Now that I've given my contrary opinion on the above ten misconceptions (there are many others), let's get to my 90 minutes a week strength building routine. This concept has never failed anyone who has used it and usually shows measurable results in one to two weeks. Nobody has taken longer than two weeks to show marked (if not dramatic) improvement. Let me, however, caution you -- this routine will not do several things:

It will not
build endurance
build cardiovascular capacity
build larger muscles.


The routine is simplicity itself. 
The only equipment it requires is a power rack, a barbell and lots of big plates. 

On a six or seven day cycle you will work out in this manner: 

First Day

Limited movement power rack training, done as follows: 
Choose seven or eight basic exercises and do one rep in two positions. The movement should be confined to four to six inches only. Set the lower pins where you wish to start. Set the upper pins two or three holes above. Choose a weight that you can lift with great effort but still manage to hold against the upper pins with some pressure for four to six seconds. A sample set of movements might be (starting at the top of the rack): overhead press, rise on toes, squat, upright row, bent row, bench press, deadlift. This routine should take no longer than 15 to 20 minutes. It is extremely strenuous. 

Second Day

Do isometrics . . . no movement at all. Set upper pins the level you wish to push against and once again do seven or eight exercises, one rep in two positions. Hold for six seconds in an all out effort to move the immovable bar. Place the pins in a weak of sticking point position for one or the reps in each movement. 

Third Day -   

Same as Day One, except make sure the position of the pins is different, so as to work the whole range of motion over a few workouts. 

Fourth Day

Same as Day Two, except change positions as explained above. Warning: all out isometrics are also very strenuous; possibly the most strenuous effort you can make. These power rack and isometric exercises must be proceeded by a warm up and stretching routine . . . a few power cleans, presses and squats with a light barbell will then be sufficient.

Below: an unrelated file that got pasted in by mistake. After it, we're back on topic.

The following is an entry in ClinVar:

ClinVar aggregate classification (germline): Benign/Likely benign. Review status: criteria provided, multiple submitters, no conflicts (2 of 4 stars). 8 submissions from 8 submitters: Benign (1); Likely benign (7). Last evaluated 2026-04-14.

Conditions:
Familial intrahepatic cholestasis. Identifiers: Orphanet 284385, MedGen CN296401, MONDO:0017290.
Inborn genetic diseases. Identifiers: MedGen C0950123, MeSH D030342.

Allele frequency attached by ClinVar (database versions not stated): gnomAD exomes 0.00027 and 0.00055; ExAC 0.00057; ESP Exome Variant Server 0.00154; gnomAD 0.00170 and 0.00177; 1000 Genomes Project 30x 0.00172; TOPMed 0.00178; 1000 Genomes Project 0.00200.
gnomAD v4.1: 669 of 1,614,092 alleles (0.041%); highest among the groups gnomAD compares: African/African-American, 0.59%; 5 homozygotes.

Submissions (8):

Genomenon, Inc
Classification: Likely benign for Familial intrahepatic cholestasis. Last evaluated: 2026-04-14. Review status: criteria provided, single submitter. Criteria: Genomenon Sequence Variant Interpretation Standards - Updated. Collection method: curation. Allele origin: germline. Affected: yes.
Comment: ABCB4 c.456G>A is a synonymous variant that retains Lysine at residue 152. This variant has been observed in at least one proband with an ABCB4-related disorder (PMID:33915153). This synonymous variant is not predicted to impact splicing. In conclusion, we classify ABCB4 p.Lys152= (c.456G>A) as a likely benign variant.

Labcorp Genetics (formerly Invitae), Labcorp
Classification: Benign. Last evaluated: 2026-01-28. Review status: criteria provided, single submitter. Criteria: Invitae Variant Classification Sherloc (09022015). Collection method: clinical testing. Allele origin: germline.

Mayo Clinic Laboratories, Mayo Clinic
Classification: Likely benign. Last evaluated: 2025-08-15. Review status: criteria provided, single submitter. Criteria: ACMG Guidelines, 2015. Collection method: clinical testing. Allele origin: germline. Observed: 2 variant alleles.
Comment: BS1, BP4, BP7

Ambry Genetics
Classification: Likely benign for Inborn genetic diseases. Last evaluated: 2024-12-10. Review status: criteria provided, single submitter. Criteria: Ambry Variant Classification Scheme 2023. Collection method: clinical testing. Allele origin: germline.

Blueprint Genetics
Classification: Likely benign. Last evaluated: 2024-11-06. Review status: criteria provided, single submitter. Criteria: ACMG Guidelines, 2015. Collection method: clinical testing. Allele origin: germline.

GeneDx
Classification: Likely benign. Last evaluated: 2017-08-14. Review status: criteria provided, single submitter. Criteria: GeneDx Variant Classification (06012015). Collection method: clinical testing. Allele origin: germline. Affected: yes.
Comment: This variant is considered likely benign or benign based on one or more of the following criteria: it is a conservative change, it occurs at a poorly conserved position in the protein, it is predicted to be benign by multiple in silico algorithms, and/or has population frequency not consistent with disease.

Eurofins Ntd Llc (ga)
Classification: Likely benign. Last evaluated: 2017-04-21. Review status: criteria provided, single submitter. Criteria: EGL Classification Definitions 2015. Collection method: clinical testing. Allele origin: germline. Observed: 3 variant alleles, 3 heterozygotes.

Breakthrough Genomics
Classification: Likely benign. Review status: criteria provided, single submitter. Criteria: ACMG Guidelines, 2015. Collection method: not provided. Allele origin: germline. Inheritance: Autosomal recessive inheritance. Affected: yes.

Fifth Day

Rest. You won't feel it and won't ache (you may the first week), but you will be tired . . . do as little as possible.

Sixth Day

Gradually work up to a trial with as heavy a single as you can manage. The heavy single attempt should be made for one exercise of each large muscle group. Try to increase this this each week if only by a pound or two. 

Seventh Day

Some of the more rugged guys can go back to Day One immediately after Day Six without the day of rest. 

Try to increase the weight in the Day One and Day Three power rack routines. Try to increase the intensity of effort in the Day Two and Day Four isometrics. 

I personally, commencing at the age of 50 and already quite strong, was able to increase my lifts 25-30% using this routine. I got my overhead press to 275 and my squat to 525. For someone now approaching 54 and 6'4" with long arms and legs, that ain't bad! 

Give it six weeks and see if you can't improve more and faster than I did. You should. You're younger. My 18-year old son is a miniature superman and follows this routine exclusively. No need to go into detail but at 5'8" and 180 lbs he is no doubt the smallest State champion in the shot put in the USA and he threw 59' 2.5". He did no other resistance training than this. 

This routine is particularly valuable for participants in other sports, since it does not produce undue fatigue or muscular aches. It may be valuable for sports with weight classes such as wrestling, boxing etc. since it does not usually result in a weight gain. 

Perhaps in a later article I can go into further detail, but you have enough here to dramatically improve your strength and power rapidly.   

No comments:

Post a Comment

Blog Archive